Details and Access

Nakadanaso can be reached on foot from Komoro Station in just 15 minutes. The hot spring is open to visitors from 11:30 to 14:00, and costs 1,000 yen for adults (500 for children).

Another option is Toyono’s Ringo no Yu which has apple baths on the 5th, 15th, and 25th of each month (open from 11:00 to 22:00, closed on the 4th Tuesday of every month). Entrance is 410 yen for adults (300 for children). It’s just a 12 min. walk from Toyono Station.

5. Take a Dip with Monkeys at Korakukan?

The monkeys love hanging around the outdoor baths of Korakukan and drinking from the pools.


Jigokudani Yaen Koen is famous for its hot-spring-bathing snow monkeys, but the phenomenon originated at the nearby Korakukan inn. Monkeys occasionally traveled into the valley to warm themselves during the harsh winters, sitting in small pools by the side of the river. Over the years, some of the monkeys became accustomed to the sight of people who were relaxing in the inn’s outdoor baths, eventually taking a dip themselves!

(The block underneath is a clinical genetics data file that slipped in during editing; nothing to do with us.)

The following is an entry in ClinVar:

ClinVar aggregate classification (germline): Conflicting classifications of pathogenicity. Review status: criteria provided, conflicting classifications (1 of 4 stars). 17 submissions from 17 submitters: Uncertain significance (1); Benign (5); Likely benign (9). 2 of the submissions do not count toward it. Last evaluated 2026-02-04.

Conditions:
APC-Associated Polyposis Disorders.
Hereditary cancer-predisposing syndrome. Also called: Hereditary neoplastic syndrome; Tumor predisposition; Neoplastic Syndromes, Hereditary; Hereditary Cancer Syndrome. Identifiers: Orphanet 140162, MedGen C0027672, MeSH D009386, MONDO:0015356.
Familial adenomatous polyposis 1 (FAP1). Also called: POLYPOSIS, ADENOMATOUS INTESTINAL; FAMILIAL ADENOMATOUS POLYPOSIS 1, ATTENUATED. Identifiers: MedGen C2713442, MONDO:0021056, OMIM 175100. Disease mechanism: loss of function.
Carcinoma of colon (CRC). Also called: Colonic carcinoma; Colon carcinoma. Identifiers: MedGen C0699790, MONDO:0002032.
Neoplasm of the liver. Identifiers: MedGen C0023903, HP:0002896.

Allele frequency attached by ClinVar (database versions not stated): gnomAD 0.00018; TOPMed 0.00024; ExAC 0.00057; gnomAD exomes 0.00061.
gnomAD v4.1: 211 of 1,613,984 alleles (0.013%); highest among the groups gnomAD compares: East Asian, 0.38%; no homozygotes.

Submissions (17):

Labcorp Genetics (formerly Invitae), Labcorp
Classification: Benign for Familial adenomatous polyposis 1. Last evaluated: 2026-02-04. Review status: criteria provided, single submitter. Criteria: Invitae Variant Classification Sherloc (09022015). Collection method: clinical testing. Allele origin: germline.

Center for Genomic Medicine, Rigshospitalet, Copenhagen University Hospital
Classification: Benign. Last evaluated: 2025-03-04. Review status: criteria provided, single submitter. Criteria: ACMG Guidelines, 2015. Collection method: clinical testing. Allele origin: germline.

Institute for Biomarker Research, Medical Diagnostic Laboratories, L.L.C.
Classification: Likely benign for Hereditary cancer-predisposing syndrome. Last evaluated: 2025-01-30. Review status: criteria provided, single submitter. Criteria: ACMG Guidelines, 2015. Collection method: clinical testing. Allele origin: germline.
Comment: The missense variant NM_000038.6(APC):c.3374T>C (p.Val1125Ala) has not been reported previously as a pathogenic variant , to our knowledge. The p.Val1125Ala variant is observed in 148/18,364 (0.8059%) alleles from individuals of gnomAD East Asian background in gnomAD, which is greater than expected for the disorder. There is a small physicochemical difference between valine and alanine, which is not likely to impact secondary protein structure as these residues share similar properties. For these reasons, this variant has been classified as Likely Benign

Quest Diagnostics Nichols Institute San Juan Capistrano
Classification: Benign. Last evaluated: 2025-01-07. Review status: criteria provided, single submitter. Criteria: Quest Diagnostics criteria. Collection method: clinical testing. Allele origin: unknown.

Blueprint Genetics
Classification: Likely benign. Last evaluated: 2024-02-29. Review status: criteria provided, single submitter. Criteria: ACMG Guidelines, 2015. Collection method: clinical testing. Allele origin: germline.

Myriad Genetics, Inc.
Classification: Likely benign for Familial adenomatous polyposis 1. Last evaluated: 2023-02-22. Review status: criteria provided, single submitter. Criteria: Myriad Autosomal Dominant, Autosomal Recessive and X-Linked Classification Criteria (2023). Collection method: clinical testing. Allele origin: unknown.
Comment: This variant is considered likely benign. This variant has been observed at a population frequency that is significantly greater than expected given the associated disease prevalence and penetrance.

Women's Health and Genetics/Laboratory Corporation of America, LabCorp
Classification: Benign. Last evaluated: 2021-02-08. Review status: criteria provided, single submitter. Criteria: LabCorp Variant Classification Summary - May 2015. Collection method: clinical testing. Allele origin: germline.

Korakukan is located beside the monkey park and offers great views of the area. Monkeys also treat the inn as a jungle gym and are not shy about hanging around the inn’s baths. After watching monkeys taking a dip at the Snow Monkey park, head to Korakukan and take a dip while monkeys watch you!

Details and Access

Korakukan can be found next to the Snow Monkey Park. The inn’s hot springs are open for visitors from 12:00 to 15:00 and the entrance fee is 600 yen for adults (300 for children). Indoor and outdoor baths are available. There is a women’s only outdoor bath and a mixed bath. Special bathing suits are available to rent for women.

Learn More about Japan’s Hot Springs